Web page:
“Come near, that no more blinded by man’s fate,
I find under the boughs of love and hate,
In all poor foolish things that live a day,
Eternal beauty wandering on her way.”
What reminded me of this poem were my thoughts about leaving God. In my teens and twenties I was immersed in Charismatic Christianity. One of the many core ideas here was that one’s life was ruled by God. All that happened was either expressly willed by God or could be used by Him to shape one’s Christian life. This idea is epitomised in St.Paul’s teaching as, for example in the verse in Romans “All things work together for good for those who love God” (Rom 8:28) or as another translation puts it :”God works all things together for good for those who love Him.” It’s a comforting doctrine that no matter what may occur in my life, God can and will use it for my benefit. This doctrine neatly “solves” one aspect of the problem of Evil .Whilst God may not have explicitly have caused an earthquake or a terrorist bomb or a car crash, He nonetheless will take these events and help us find some good in them. (Which is fine as far as it goes. It just doesn’t go far enough. It is an unsatisfactory theodicy.) Take away an all purposing God and what is one left with? For me, one is left with seeing eternal beauty in all poor foolish things that live a day. Or to use Arundhati Roy’s phrase, one is left with the God of Small Things.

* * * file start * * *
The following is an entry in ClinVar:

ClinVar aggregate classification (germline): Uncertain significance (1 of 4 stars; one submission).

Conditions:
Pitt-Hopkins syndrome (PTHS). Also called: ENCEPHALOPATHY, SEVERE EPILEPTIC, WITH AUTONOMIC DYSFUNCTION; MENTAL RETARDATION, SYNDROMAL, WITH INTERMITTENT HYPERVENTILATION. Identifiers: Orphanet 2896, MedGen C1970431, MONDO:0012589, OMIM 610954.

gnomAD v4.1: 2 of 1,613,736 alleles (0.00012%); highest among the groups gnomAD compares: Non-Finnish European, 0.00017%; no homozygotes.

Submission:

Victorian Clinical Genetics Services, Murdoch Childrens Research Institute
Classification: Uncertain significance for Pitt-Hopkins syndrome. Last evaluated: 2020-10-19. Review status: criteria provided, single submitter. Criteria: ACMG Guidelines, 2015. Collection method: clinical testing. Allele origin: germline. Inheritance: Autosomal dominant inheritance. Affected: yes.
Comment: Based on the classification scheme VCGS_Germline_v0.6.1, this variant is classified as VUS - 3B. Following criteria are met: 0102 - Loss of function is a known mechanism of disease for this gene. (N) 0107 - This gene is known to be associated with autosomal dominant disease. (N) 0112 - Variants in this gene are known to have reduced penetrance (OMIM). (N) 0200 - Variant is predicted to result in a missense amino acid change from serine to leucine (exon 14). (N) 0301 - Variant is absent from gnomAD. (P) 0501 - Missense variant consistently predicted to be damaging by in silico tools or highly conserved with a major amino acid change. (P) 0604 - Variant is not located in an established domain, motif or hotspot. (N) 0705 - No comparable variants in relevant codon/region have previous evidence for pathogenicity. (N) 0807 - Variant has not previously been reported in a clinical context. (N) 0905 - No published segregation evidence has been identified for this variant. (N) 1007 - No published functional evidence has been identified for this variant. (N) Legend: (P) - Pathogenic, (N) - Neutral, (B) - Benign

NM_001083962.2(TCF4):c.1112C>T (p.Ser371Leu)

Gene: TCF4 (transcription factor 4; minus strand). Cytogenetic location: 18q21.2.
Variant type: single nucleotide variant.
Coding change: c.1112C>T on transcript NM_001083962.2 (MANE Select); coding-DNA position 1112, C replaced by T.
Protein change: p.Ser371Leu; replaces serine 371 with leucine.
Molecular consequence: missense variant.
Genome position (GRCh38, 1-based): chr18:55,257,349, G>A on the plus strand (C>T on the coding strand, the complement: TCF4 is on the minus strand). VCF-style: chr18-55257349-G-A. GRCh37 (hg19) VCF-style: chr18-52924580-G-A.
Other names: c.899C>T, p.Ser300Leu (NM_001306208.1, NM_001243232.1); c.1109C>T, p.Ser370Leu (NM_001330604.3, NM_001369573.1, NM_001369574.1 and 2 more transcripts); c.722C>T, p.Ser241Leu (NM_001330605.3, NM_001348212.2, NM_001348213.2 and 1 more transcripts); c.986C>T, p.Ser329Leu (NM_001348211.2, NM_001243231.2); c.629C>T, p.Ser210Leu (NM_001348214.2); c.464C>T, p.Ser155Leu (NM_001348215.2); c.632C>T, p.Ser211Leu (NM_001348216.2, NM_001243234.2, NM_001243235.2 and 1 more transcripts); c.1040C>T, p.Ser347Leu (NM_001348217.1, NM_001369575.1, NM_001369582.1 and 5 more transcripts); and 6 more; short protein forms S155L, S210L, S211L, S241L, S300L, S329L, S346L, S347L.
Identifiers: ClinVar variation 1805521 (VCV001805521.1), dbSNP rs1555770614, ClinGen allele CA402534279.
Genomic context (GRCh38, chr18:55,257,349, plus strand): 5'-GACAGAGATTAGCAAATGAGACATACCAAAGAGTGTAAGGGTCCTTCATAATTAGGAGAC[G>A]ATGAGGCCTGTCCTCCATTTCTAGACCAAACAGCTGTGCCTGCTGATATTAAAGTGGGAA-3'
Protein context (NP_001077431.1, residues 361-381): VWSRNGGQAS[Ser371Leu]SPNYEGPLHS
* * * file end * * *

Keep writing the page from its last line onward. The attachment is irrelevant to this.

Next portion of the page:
I remember once talking to a chaplain at Great Ormond Street Children’s Hospital. He was saying how many parents ask “Why did this happen?” in relation to a child who may have died. He said that he often replied that the meaning is that there is no meaning. I interpret this as a way of saying,”The only meaning in your child’s death is the meaning you are able to give it. That is the last gift you can give your child. To shape some meaning out of the loss.” I think this holds true for all loss. We have the power to give shape, form and meaning to the events and circumstances of our lives. We may choose to see events as being ordained by a deity even if we cannot understand why this should be the case. (“Though He slay me, yet will I trust Him”was Job’s response to his suffering). Or we find a more mundane way of giving meaning. We set up a charity; we run marathons; we train as counsellors; there are innumerable ways in which we can give meaning to Life. To find eternal beauty wandering on her way. This way of Being is both harder and easier than believing in an omnipotent divine Father. It means grappling with very hard, difficult questions that risk swamping us. These questions are all the harder because we are thrown back on our own resources .We can no longer say, “This is the will of God” and hope that somehow an answer will be forthcoming. We are left to ourselves and to find eternal beauty where we may. Whilst that is hard I still prefer it to an idea that a mystical being is somehow in charge of my destiny.